Activity Pack: Nottingham MonopolyGo to Nottingham City Museums
About this resource
This activity pack complements the core History resources focusing on Robert Smith, Eric Irons and George Africanus. It should be used after teaching on the core History session(s) has commenced and/or is completed. This activity explores the wider geographic links between Nottingham’s urban landscape and legacies of slavery
For this activity you will need to download the Monopoly PowerPoint presentation and instructions below.
This game is only loosely based on Monopoly. It is designed to:
- Reinforce previous teaching of the ‘Nottingham’s Legacies of Slavery’ core History resources through the reintroduction of individuals associated with Nottingham (especially Robert Smith, Eric Irons and George Africanus), and the provision of further information on people and places in Nottingham that link with legacies of transatlantic slavery.
- Examine the ‘neutrality’ of Nottingham’s urban landscape (and to a lesser extent, the landscape of Nottinghamshire), looking in particular at commemorative aspects of Nottingham’s cityscape including street-names, statues and plaques.
- Support a ‘deep dive’ teaching approach to the subject of transatlantic slavery.
- Support a cross-curricular approach to teaching transatlantic slavery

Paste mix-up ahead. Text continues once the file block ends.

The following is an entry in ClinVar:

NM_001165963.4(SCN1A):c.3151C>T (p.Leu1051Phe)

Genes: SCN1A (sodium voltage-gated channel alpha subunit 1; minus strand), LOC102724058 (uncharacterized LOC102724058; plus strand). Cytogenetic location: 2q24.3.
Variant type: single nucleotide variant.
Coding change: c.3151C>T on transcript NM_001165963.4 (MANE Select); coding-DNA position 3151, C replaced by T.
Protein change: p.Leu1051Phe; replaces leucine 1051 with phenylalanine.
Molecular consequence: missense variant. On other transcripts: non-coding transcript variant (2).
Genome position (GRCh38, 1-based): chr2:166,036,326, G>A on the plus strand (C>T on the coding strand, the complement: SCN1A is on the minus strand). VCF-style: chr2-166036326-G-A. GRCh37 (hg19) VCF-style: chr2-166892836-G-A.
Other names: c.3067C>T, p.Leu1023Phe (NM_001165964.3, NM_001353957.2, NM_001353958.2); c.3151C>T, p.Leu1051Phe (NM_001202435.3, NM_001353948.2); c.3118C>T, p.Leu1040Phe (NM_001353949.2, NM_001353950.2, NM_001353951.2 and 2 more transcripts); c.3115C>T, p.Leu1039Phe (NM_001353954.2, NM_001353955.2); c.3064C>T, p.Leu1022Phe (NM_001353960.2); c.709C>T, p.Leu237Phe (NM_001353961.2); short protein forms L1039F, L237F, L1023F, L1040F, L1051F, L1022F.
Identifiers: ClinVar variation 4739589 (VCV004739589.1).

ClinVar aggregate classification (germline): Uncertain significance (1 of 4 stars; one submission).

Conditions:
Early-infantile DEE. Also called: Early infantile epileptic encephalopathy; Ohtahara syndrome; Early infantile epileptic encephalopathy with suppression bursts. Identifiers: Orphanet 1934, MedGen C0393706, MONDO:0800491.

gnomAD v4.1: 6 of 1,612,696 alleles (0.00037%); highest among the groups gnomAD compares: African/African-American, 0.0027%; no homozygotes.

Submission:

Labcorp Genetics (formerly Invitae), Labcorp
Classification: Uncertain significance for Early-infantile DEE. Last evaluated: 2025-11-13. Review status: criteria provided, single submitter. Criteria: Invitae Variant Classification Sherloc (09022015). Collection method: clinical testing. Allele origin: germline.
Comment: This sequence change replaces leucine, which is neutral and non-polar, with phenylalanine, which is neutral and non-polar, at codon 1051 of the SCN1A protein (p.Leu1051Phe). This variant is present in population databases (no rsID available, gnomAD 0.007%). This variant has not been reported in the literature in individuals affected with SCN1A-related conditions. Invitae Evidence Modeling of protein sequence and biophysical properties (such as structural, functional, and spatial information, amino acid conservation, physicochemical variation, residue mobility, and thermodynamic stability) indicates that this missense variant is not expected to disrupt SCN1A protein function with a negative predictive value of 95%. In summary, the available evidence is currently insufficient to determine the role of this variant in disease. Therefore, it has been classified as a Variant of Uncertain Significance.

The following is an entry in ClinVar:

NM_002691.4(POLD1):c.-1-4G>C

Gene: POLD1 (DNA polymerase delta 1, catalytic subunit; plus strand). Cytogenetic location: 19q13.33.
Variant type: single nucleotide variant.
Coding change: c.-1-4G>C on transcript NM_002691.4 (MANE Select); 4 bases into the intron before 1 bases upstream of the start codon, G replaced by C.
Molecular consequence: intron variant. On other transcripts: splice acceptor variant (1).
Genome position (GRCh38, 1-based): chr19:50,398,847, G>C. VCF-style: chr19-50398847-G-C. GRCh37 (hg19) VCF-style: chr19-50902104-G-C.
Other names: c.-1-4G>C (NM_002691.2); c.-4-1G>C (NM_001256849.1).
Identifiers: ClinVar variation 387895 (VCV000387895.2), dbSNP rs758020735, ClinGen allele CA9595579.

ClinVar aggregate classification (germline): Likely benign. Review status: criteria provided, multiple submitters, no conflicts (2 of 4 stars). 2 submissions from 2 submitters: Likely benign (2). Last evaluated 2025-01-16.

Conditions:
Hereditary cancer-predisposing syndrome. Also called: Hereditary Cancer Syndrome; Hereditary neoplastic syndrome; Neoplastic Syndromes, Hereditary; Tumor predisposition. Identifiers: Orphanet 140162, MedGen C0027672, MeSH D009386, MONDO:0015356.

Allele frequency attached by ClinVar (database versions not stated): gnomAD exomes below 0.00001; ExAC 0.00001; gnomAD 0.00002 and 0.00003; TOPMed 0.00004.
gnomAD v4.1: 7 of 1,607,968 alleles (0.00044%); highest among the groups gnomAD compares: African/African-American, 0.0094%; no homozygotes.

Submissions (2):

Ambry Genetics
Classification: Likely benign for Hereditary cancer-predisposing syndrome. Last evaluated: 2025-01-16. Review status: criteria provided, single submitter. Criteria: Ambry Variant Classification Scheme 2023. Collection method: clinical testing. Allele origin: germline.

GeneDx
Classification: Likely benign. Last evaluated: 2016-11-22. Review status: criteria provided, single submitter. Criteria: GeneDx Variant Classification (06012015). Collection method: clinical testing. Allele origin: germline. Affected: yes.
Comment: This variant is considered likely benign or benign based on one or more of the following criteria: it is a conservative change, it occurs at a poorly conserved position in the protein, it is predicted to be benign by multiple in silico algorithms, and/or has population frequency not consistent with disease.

The game is designed to help children to link Nottingham more readily with its legacies of slavery, and, in some instances, to understand further the role played by prominent people connected with Nottingham’s past in support of the transatlantic slave economy. The game board highlights key places (and people) that have been memorialised in Nottingham in some way – via street-names, statues, plaques and buildings. In addition to these links to the legacies of slavery, parts of the game board celebrate people of African-Caribbean heritage, and the places associated with them in Nottingham. The game reinforces the idea (explored within the activity Looking at Maps: the Links between Great Britain and Jamaica) that place-names – including street-names – should not always be seen as neutral, but are frequently political in nature.
Many thanks to the University of Nottingham for access to these resources.